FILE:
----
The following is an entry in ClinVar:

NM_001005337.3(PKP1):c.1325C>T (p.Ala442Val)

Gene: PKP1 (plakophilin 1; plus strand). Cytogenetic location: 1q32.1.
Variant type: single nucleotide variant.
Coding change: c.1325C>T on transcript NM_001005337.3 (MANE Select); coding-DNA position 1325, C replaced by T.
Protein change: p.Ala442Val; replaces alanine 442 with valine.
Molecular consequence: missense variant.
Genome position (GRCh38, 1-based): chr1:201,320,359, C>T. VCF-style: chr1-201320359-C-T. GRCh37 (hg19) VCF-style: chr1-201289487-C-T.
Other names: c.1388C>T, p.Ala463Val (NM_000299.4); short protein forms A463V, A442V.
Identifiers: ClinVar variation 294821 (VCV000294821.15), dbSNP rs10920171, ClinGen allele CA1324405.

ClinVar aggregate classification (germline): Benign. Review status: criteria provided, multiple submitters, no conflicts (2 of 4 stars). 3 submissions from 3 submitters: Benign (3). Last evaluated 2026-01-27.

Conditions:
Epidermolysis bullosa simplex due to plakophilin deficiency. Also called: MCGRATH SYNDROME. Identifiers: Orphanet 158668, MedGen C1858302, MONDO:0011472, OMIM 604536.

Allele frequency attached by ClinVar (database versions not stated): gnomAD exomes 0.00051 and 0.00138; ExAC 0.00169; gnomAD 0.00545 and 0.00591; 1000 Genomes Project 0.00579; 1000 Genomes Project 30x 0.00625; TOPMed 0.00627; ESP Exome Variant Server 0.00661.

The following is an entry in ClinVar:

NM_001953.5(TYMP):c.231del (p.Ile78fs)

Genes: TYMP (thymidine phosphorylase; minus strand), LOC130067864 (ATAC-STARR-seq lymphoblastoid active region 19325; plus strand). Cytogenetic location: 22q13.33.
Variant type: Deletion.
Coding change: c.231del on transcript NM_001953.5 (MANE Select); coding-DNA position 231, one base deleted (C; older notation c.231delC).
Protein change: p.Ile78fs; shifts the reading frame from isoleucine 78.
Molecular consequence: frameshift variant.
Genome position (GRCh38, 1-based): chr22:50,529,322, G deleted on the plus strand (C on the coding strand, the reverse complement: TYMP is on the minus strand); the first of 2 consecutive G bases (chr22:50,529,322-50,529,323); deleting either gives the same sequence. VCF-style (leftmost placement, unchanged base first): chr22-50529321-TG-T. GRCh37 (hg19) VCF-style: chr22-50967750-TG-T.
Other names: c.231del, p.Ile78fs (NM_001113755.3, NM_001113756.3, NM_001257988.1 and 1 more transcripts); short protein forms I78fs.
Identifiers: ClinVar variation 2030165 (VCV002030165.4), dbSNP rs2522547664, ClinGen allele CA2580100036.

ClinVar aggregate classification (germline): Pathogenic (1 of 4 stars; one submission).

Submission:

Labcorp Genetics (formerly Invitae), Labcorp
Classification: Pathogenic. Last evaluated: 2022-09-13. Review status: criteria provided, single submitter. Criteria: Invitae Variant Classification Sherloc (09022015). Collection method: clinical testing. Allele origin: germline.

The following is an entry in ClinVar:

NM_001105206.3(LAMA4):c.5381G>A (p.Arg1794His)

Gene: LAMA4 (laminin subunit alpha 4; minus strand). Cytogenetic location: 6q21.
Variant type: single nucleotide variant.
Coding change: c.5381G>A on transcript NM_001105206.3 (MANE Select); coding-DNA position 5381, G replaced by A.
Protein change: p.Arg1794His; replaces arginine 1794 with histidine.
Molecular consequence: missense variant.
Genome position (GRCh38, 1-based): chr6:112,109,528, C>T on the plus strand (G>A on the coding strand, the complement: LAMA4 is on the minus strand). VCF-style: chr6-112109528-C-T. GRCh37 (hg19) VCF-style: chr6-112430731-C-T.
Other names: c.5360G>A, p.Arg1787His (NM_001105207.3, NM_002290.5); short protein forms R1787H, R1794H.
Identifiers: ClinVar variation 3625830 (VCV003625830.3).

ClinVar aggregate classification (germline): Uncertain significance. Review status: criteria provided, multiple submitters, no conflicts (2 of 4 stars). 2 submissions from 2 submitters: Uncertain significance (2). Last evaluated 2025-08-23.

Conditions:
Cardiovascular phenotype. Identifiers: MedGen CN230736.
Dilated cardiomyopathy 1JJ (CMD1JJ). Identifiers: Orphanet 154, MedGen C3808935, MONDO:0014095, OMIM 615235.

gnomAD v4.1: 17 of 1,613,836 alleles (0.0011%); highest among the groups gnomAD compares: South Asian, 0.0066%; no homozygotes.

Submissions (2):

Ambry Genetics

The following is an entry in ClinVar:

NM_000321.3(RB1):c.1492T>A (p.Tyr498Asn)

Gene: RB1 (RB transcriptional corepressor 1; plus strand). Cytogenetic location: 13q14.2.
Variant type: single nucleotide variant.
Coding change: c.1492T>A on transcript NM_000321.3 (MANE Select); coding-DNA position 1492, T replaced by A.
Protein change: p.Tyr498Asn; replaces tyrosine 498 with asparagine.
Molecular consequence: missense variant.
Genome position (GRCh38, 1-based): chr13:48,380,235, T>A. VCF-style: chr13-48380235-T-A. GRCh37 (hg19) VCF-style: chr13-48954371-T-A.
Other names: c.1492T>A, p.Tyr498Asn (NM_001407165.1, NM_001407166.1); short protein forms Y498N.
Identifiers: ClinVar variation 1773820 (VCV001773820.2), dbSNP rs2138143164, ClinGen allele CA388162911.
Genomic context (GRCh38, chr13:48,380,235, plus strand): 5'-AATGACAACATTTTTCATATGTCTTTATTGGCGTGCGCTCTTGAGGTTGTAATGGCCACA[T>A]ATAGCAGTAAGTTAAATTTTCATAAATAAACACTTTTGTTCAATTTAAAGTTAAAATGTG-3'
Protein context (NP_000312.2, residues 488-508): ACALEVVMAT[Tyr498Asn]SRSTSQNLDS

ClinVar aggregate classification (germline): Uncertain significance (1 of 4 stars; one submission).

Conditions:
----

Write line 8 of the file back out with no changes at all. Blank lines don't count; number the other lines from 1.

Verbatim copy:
Genome position (GRCh38, 1-based): chr1:201,320,359, C>T. VCF-style: chr1-201320359-C-T. GRCh37 (hg19) VCF-style: chr1-201289487-C-T.